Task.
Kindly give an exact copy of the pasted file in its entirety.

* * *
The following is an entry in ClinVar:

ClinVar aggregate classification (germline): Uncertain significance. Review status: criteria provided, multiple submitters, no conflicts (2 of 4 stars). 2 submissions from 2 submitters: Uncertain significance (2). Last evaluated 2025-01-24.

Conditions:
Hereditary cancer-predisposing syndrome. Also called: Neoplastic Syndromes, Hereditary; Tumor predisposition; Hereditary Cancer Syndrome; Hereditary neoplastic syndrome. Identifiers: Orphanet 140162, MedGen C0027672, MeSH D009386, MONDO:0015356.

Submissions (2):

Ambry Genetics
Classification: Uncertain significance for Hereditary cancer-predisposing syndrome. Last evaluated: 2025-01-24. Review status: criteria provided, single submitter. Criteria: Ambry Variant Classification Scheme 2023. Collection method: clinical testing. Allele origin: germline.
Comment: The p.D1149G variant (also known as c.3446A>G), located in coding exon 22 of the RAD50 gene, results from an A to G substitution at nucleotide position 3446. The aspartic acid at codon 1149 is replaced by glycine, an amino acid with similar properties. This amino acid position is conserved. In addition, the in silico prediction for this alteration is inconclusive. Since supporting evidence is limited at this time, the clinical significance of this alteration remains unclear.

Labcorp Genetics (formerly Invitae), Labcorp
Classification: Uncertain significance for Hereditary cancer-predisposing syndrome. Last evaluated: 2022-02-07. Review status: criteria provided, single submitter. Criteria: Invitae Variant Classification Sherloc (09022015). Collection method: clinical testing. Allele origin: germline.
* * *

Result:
The following is an entry in ClinVar:

ClinVar aggregate classification (germline): Uncertain significance. Review status: criteria provided, multiple submitters, no conflicts (2 of 4 stars). 2 submissions from 2 submitters: Uncertain significance (2). Last evaluated 2025-01-24.

Conditions:
Hereditary cancer-predisposing syndrome. Also called: Neoplastic Syndromes, Hereditary; Tumor predisposition; Hereditary Cancer Syndrome; Hereditary neoplastic syndrome. Identifiers: Orphanet 140162, MedGen C0027672, MeSH D009386, MONDO:0015356.

Submissions (2):

Ambry Genetics
Classification: Uncertain significance for Hereditary cancer-predisposing syndrome. Last evaluated: 2025-01-24. Review status: criteria provided, single submitter. Criteria: Ambry Variant Classification Scheme 2023. Collection method: clinical testing. Allele origin: germline.
Comment: The p.D1149G variant (also known as c.3446A>G), located in coding exon 22 of the RAD50 gene, results from an A to G substitution at nucleotide position 3446. The aspartic acid at codon 1149 is replaced by glycine, an amino acid with similar properties. This amino acid position is conserved. In addition, the in silico prediction for this alteration is inconclusive. Since supporting evidence is limited at this time, the clinical significance of this alteration remains unclear.

Labcorp Genetics (formerly Invitae), Labcorp
Classification: Uncertain significance for Hereditary cancer-predisposing syndrome. Last evaluated: 2022-02-07. Review status: criteria provided, single submitter. Criteria: Invitae Variant Classification Sherloc (09022015). Collection method: clinical testing. Allele origin: germline.